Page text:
posted 30 Sep 2004 in Volume 8 Issue 2
A knowledge-conscious curriculum
Managers are increasingly focused on leading employees towards a knowledge-sharing culture, but leaders must be truly knowledge-conscious if they are to affect transformational changes. Elizabeth Lank investigates effective educational options open to leaders who want to encourage staff to share knowledge to facilitate organisation-wide KM initiatives.
There is a growing awareness among knowledge professionals that the best way to create and sustain a knowledge-sharing organisation is to ensure that it is run by knowledge-conscious leaders. These leaders recognise that knowledge is a true business asset and factor this into all their decision-making processes. However, it is clear that many leaders still need encouragement and education in order to become truly knowledge conscious.
As with any capability development, a range of potential strategies exist. The organisational context, specific developmental needs and learning styles of individuals will dictate which choice is most appropriate. An increasing number of business-education programmes and modules focused on knowledge management are becoming accessible. Companies need to consider the actions they can take – either through internal management-development programmes or on the job – to enhance leaders’ ability to create effective collaborative organisations and to harness knowledge assets.
Knowledge-conscious leadership qualities
Some organisations are beginning to build the foundations for knowledge-conscious management by integrating knowledge-sharing skills and behaviour into their leadership-competency framework and assessing leaders against them. By reviewing the frameworks against which your own organisation’s leaders are judged – in terms of knowledge, skills and attitude – it is possible to assess whether there is enough emphasis on collaborative working and knowledge sharing. Below are some of the key leadership qualities that could be integrated into a competency framework. A knowledge-conscious leader should:
Identify the knowledge and information needs of workers and ensure staff are adequately trained to use the related tools and processes;
Be aware of the knowledge that is critical to achieving business goals;
Invest in capturing and sharing good practice;
Consider who the company can learn from before embarking on a new initiative;
Set team objectives, not just individual objectives;
Build positive, trusting relationships between people to facilitate effective communication;
Discourage knowledge hoarding;
Support involvement in cross-organisational knowledge-sharing communities and activities;
Offer feedback and thanks to those who share documents electronically;
Congratulate knowledge sharers and encourage collaboration;
Coach colleagues by sharing their own personal knowledge and experience;
Treat failure as an opportunity to learn rather than to blame;
Support and participate in learning processes, such as after-action reviews;
Assess whether the working environment facilitates cross-boundary communication.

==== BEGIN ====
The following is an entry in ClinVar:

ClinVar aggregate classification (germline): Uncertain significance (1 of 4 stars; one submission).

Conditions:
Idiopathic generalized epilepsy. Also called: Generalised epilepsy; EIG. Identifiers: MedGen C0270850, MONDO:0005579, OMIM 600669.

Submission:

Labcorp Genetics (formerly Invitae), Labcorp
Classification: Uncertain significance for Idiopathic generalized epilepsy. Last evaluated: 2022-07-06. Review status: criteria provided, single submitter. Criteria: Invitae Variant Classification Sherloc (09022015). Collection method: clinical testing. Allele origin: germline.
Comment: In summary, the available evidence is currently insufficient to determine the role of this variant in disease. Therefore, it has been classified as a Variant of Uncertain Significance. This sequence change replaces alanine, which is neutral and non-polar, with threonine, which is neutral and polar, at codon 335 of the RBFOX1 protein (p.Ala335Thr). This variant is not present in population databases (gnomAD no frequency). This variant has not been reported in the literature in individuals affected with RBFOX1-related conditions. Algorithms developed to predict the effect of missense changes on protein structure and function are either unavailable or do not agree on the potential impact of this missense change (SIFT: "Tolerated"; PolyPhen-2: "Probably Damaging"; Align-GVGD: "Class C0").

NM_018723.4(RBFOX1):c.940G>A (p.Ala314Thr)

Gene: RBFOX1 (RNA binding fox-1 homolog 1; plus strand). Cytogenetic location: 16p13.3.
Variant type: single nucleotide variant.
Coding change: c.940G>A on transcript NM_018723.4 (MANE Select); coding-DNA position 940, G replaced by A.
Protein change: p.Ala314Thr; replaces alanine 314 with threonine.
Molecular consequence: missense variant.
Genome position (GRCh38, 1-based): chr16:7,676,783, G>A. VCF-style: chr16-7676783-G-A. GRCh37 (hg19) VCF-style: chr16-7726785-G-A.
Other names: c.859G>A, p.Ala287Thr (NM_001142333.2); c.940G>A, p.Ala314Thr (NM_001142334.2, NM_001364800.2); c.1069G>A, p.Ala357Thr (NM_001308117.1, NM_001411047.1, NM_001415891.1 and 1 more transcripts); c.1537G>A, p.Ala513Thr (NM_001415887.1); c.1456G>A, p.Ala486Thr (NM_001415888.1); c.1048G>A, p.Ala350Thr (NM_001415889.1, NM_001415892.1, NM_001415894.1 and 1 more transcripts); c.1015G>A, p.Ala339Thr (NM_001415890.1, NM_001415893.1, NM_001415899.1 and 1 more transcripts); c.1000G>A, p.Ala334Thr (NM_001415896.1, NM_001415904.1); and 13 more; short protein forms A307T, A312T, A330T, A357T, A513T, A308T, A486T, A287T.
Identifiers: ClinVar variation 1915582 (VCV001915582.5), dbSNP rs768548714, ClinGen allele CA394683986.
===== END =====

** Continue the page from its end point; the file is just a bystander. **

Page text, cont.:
If you identify a number of colleagues who score poorly against these criteria, it is time to consider a shift towards a more positive, knowledge-aware direction.
MBA programmes and executive-education programmes profess to cover the topics that are of greatest importance to a manager. For years topics such as managing strategy, managing money, managing people, managing physical assets, and developing and selling products and services have become customary in management education. However, managing knowledge was not seen as a valid part of the curriculum until recently and is still only recognised by a relatively small number of institutions.
The UK’s Open University (OU), one of the world leaders in distance learning, with 200,000 students in almost 40 countries, was one of the early pioneers in this area. The Open University Business School’s MBA programme is available part time and is thus accessible to working managers who are able to take it on without taking a career break. Professor Paul Quintas joined the OU Business School in 1994, bringing with him a strong interest in how organisations absorb and apply knowledge. Quintas had been involved in several European research projects that demonstrated how easily knowledge could be shared in an R&D enclave, but also looked at how difficult it could be for research team members to then translate the useful knowledge back into their own organisation. He was inspired by The New Production of Knowledge , which claims that knowledge gained from practice is just as valuable as traditional codified and formal knowledge.
In 1995, Quintas decided to consult some of his OU colleagues about developing an MBA module in this area. He set up an informal meeting to discuss the issue and was surprised to find 25 people from a range of disciplines across the university, including the dean of the business school at the time, in attendance. Quintas had clearly struck a chord. The group subsequently investigated available courses on the topic of managing knowledge and were unable to find a single dedicated course anywhere in the world. The group was heading into unchartered territory.
The Open University’s Knowledge Media Institute seconded someone to work with Quintas and course development, a rigorous and costly process, began. Because there were no comparison points, the course development involved a great deal of original thinking and decision making, employing the assistance of practitioners as well as academics. The key themes covered included:
- The nature of knowledge;
- Defining knowledge work;
- Knowledge creation, sharing, combination and application;
- Knowledge as a strategic resource;
- Collaborative technologies;
- Communication processes, including cross-cultural communication;
- Intellectual capital and intangible assets;
- Intellectual-property rights;
- Organisational learning.
At the end of the six-month module, the final assignment set for the OU MBA students was to define a knowledge strategy for their own organisation.
Having developed the course, Quintas and his team faced their next challenge. They now had to find tutors to support the module in all countries in which the OU operated. The team eventually identified 80 tutors and realised that, in order to teach the course successfully, they would all have to learn together. Practising what they were preaching, Quintas and the team set up a community of practice encompassing OU knowledge-management tutors who even now continue to share ideas and experience using electronic and physical methods.